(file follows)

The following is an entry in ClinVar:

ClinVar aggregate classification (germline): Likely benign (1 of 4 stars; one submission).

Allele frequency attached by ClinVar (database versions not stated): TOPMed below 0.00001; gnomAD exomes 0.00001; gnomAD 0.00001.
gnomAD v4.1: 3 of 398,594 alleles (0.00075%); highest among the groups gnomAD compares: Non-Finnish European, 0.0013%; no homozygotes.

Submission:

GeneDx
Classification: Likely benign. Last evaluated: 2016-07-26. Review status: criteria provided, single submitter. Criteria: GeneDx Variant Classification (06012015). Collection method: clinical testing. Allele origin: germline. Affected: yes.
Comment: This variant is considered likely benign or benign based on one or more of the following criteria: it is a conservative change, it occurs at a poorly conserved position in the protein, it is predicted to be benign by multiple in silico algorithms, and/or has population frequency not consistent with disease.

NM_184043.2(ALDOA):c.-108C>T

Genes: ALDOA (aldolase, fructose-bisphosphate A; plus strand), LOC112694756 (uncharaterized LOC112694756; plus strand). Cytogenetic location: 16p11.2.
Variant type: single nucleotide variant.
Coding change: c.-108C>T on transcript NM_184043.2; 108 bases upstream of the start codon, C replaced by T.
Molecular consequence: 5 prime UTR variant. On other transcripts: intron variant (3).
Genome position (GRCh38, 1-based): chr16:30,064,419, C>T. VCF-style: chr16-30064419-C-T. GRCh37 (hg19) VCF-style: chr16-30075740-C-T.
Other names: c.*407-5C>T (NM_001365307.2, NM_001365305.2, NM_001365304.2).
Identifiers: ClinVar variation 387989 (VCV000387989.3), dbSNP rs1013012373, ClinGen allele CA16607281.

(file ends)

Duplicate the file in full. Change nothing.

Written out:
The following is an entry in ClinVar:

ClinVar aggregate classification (germline): Likely benign (1 of 4 stars; one submission).

Allele frequency attached by ClinVar (database versions not stated): TOPMed below 0.00001; gnomAD exomes 0.00001; gnomAD 0.00001.
gnomAD v4.1: 3 of 398,594 alleles (0.00075%); highest among the groups gnomAD compares: Non-Finnish European, 0.0013%; no homozygotes.

Submission:

GeneDx
Classification: Likely benign. Last evaluated: 2016-07-26. Review status: criteria provided, single submitter. Criteria: GeneDx Variant Classification (06012015). Collection method: clinical testing. Allele origin: germline. Affected: yes.
Comment: This variant is considered likely benign or benign based on one or more of the following criteria: it is a conservative change, it occurs at a poorly conserved position in the protein, it is predicted to be benign by multiple in silico algorithms, and/or has population frequency not consistent with disease.

NM_184043.2(ALDOA):c.-108C>T

Genes: ALDOA (aldolase, fructose-bisphosphate A; plus strand), LOC112694756 (uncharaterized LOC112694756; plus strand). Cytogenetic location: 16p11.2.
Variant type: single nucleotide variant.
Coding change: c.-108C>T on transcript NM_184043.2; 108 bases upstream of the start codon, C replaced by T.
Molecular consequence: 5 prime UTR variant. On other transcripts: intron variant (3).
Genome position (GRCh38, 1-based): chr16:30,064,419, C>T. VCF-style: chr16-30064419-C-T. GRCh37 (hg19) VCF-style: chr16-30075740-C-T.
Other names: c.*407-5C>T (NM_001365307.2, NM_001365305.2, NM_001365304.2).
Identifiers: ClinVar variation 387989 (VCV000387989.3), dbSNP rs1013012373, ClinGen allele CA16607281.